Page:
"It's a good time to be [a Planet of the] Apes fan."
Those words, written by BOOM! Studios Editor-in-Chief Matt Gagnon on the hype page, ring extremely true in the heart and mind of this writer. I've related it before in other Apes associated reviews — I am a lifelong fan of the franchise, and consider it one of the sparking influences in my ongoing relationship with fiction. I still get chills when Heston grumbles out "damn dirty apes." Thanks to a successful and profitable movie and a good thing happening in the main Apes title, a four-issue series like this gets a chance. I'm glad it did, as Betrayal of the Planet of the Apes opens as one of the more engaging additions to the franchise.
Our central character is Aleron, a former general of the Ape army and now retired war hero and practicing lawyer. Surprisingly, and somewhat refreshing, Aleron is of the gorilla caste in ape society, a portion of the population that is ubiquitously portrayed as brutish and war-hungry (though Michael Clarke Duncan's Attar in the 2001 movie wasn't all terrible). The story begins 20 years before the event of the original movie as General Aleron oversees a routine extermination of humans at an area called Hollow Cliffs. From the jump we see clearly that Aleron is not thrilled with assignment, but he is loyal and dutiful solider who does what he must.
We quickly flash forward 15 years to find the war vet handling himself more than adequately in the courtroom. His defendant is an animal psychologist named Cato whose charge is teaching a human named Tern how to communicate in sign-language. Those three on their own are an entertaining cast of characters, and then you throw one of the best film villains ever in Dr. Zaius and it's a simian fiesta.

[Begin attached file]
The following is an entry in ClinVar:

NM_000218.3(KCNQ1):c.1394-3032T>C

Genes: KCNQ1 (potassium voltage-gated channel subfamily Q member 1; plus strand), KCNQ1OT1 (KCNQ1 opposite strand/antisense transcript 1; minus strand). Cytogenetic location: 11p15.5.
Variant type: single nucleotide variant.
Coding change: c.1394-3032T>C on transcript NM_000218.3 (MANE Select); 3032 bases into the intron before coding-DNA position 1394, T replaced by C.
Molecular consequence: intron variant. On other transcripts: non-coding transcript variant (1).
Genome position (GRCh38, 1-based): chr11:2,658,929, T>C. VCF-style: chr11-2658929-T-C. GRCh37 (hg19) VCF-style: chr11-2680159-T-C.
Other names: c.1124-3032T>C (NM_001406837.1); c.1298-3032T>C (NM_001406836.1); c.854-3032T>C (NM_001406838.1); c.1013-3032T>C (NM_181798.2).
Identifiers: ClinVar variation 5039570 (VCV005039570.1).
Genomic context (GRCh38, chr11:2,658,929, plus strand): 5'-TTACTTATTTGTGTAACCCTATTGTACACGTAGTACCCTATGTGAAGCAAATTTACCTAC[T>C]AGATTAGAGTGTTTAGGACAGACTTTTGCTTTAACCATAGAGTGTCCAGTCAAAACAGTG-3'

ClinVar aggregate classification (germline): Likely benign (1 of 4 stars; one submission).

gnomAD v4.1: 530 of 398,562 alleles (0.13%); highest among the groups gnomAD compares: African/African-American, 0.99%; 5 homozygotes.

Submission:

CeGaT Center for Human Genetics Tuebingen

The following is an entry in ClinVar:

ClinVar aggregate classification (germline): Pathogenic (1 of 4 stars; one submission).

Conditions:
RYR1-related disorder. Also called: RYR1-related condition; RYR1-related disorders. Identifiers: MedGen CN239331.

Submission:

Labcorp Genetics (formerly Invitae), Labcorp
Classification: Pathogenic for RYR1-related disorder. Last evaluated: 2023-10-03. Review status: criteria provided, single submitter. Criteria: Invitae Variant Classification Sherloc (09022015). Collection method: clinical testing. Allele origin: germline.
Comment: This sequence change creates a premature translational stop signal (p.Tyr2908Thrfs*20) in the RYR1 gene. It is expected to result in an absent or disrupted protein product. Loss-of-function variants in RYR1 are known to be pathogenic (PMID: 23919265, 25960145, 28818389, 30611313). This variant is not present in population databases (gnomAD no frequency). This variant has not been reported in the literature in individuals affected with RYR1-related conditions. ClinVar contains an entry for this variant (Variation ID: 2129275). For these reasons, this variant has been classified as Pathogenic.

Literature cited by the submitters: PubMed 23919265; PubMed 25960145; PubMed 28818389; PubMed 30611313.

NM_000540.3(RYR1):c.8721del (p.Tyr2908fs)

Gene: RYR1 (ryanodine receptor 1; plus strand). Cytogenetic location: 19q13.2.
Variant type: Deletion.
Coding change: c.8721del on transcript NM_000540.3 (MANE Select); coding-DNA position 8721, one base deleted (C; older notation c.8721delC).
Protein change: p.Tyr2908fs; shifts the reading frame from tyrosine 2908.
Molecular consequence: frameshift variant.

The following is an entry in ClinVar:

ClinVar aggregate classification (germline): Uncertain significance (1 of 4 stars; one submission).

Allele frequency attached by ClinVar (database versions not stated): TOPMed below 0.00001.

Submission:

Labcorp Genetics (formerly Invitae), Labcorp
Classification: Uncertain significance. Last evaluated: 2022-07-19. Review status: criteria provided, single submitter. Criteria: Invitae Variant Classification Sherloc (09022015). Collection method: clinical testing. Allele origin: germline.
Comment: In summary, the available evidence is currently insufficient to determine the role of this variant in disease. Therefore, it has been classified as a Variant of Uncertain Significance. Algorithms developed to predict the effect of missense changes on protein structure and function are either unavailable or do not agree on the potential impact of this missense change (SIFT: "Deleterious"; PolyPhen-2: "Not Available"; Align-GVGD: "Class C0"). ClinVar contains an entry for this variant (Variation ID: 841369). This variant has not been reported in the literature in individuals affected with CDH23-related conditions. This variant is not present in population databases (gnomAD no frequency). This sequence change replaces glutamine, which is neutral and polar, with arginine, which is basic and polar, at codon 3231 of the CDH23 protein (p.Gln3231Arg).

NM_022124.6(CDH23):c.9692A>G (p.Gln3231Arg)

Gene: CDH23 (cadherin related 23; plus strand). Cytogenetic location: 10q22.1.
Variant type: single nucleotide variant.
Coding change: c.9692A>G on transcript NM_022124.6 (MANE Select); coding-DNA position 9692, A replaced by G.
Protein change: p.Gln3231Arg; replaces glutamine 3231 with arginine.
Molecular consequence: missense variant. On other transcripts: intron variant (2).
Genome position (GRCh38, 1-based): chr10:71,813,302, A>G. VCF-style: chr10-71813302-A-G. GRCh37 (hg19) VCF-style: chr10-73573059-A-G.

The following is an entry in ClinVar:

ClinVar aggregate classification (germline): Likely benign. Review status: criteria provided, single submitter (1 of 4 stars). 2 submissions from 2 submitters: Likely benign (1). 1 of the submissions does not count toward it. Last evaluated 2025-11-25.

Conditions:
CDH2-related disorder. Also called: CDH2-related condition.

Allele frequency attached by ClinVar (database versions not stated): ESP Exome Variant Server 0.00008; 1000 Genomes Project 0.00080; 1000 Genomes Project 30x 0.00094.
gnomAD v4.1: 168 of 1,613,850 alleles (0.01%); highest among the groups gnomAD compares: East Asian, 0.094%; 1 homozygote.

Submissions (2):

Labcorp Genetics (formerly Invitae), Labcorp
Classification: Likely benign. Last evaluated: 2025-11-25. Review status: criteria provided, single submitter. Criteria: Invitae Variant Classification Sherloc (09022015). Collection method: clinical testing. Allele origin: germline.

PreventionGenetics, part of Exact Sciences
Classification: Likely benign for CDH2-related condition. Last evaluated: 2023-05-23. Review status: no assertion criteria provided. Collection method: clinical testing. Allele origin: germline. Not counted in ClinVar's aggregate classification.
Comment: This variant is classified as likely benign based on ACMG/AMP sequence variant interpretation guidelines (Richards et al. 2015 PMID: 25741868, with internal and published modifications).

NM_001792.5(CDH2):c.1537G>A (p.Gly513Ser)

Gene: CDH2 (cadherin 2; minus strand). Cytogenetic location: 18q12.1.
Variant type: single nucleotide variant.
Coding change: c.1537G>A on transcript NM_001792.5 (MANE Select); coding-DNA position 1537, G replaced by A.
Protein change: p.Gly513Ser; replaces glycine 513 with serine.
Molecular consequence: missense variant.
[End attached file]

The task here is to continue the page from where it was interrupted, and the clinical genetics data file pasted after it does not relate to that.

The script carries a curious energy to it, as I am allured to a story about a character and a species that is normally the bad guy. Corrina Bechko and Gabriel Hardman's story hits all the tones, locales and name drops of a successful franchise tie-in. In particular the scenes with the orangutans and in the court venues evoke the memories of the first movie and even the reversal of it in Escape from Planet of the Apes. Despite its science-fiction world, Apes has always functioned best as a sociopolitical drama, which is exactly where Betrayal's writing duo goes.
Hardman proves why he is one of most sought-after talents around, and from a brilliant page one every moment attacks you with ape action and a "damn dirty" world. Aleron is powerful, virile and capable but you can tell he is tired and not what he once was. The human Tern leaping through the streets has as much energy as a Bourne film and the storytelling aspects are superb at every turn. His proficient and rendered style would make any comic look good, but you can literally see the passion for the story in the details. In an backhanded sort of compliment to this series, I have to say that this issue pretty much locked Rick Remender and Hardman's future stint on Secret Avengers for me.
I expected Betrayal to be good, but am surprised that it is such a gripping, inviting comic. I suspect it will be a worthy — and possibly shining — installment in a legendary brand by its completion because the creative team's passion for the world bleeds through. Do not miss out on this.
Jamil Scalese is just like you — an avid comics fan and lover of sequential art. Residing in Pittsburgh, PA, he is an unapologetic Deadpool fan, lover of the Food Network and proud member of Steelers Nation.